Electric and hybrid car-makers 'must address battery residual values'
Automotive intelligence firm Glass's is predicting that hybrid cars will represent the dominant 'green' powertrain technology until 2019, after which they will be overtaken by electric vehicle sales.
Glass's forecasts UK registrations of 'green' powertrain technology in 2020 will be just under 2.4 million vehicles, of which 11 per cent (274,000 units) will be electric vehicles (EVs), and 10 per cent (235,000 units) hybrids, which combine an internal combustion engine with an electric motor.
As part of its report, entitled 'Alternative Powertrain Vehicles in Europe' to be published this month, Glass's predicts that the combined 21 per cent market share for EVs and hybrids in the UK in 2020 will be lower than in Germany (26 per cent of total new car sales) but the same as in France and Italy. Of the five biggest markets in Europe for car sales, Spain is expected to see the lowest adoption of 'green' car technologies by 2020, with a combined market share of 20 per cent for EVs and hybrids.
A key issue for many vehicle manufacturers, who face increasingly tough targets for reduction in their overall CO2 emissions, is the proportion of electric vehicles that make up their overall sales mix.
Andy Carroll, managing director at Glass's, says: "One of the central issues for the vehicle manufacturers is encouraging consumer adoption of electric and hybrid vehicles, including plug-in hybrids."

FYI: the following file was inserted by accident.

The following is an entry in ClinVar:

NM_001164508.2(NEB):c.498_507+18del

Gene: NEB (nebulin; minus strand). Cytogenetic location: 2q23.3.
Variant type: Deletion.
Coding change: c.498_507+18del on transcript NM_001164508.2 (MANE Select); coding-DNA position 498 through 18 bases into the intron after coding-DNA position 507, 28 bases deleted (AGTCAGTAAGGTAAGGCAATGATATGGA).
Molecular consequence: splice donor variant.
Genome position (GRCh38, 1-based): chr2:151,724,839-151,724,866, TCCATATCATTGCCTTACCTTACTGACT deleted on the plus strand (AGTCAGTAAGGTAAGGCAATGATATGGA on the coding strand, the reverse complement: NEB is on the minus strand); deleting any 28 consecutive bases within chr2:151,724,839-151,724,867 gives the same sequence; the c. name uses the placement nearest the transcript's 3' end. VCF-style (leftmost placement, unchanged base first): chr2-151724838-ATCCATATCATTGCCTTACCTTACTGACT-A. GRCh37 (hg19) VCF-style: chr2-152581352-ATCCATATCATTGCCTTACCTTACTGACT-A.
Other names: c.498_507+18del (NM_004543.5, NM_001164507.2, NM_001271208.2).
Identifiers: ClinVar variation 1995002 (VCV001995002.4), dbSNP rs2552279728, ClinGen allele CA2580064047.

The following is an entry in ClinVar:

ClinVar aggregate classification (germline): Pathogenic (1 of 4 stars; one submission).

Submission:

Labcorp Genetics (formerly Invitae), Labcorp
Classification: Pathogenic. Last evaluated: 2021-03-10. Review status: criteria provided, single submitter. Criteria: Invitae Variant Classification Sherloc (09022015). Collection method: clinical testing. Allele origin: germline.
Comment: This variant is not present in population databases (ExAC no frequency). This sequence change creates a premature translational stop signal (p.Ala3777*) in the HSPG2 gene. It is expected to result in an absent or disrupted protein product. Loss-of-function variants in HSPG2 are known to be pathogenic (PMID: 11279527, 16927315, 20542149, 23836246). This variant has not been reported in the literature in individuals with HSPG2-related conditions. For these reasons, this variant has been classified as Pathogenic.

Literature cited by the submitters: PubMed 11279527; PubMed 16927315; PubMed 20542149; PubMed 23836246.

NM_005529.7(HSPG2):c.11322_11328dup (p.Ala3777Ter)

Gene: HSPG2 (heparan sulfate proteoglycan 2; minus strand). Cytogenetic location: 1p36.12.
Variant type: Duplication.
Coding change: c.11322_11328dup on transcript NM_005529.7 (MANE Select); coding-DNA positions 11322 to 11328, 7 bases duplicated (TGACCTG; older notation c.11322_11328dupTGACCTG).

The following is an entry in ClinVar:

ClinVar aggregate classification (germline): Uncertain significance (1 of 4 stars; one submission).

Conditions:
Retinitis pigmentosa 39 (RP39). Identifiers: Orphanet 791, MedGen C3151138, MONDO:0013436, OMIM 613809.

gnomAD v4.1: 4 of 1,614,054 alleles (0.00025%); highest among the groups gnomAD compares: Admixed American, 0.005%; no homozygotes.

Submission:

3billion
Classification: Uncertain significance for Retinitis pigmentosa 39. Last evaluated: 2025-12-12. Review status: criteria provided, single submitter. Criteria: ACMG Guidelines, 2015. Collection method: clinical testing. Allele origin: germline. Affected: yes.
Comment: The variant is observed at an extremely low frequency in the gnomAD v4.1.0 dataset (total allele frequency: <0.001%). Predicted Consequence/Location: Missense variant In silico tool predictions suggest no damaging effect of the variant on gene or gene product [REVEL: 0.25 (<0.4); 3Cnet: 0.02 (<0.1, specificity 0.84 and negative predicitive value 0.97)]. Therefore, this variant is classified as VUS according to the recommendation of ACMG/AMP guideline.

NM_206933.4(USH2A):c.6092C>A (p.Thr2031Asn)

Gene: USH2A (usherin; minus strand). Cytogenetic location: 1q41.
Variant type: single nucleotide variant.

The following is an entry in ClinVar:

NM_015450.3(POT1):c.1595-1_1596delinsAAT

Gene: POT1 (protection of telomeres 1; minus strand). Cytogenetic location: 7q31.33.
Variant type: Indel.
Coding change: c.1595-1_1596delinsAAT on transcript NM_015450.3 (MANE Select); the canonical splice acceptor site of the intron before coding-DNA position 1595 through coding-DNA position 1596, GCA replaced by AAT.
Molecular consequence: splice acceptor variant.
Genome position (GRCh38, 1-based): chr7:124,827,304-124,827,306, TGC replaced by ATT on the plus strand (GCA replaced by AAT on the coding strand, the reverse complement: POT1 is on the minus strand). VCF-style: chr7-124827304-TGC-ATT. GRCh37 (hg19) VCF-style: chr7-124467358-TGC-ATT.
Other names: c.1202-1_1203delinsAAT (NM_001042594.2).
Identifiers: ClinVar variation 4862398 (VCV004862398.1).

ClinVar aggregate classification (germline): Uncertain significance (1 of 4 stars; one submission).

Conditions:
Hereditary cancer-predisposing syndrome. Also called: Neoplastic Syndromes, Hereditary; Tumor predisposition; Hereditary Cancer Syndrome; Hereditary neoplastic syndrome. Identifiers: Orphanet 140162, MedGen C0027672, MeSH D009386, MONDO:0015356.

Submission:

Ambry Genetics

Glass's recognise that the industry is still evolving the best way to deal with predicting the residual value impact of the cost of batteries, the risk of substitution with improved technologies and the end-of-life disposal or secondary use options.
The report authors say that assessing the residual value of an electric vehicle largely depends on its relative total cost of ownership compared with alternatively powered vehicles and the newer models entering the market when it is first sold as a used vehicle – the methodology is, in principle, no different from assessing any other vehicle today.
Glass's suggest that to drive adoption, vehicle manufacturers will need to develop strategies to remove most of the residual-value risk of the battery from the consumer. There are various options to achieve this, depending on whether the vehicle is being purchased by a consumer or leased. They include:
> Long Warranties – Long warranty periods (8 years +) are key. Create a standard for battery quality measurement linked to minimum charge levels (80% certified capacity or replacement).
> Battery Buy Back – Schemes allowing early adopters to swap the battery units to newer technology at a reduced cost.
> Manufacturers leasing the battery – The manufacturer effectively underwriting some of the residual value risk on the battery, though this raises 'shared ownership' issues that need to be resolved by the industry.
Carroll concludes: - "The basic framework for dealing with these issues remains pretty much the same, but how the industry responds to the battery residual value issue will be key to consumer confidence and the adoption rate of electric vehicles."
Last month Chevrolet in the US announced that it would offer customers buying the Volt electric vehicle an eight-year/100,000 mile (160,000km) warranty on the lithium-ion battery.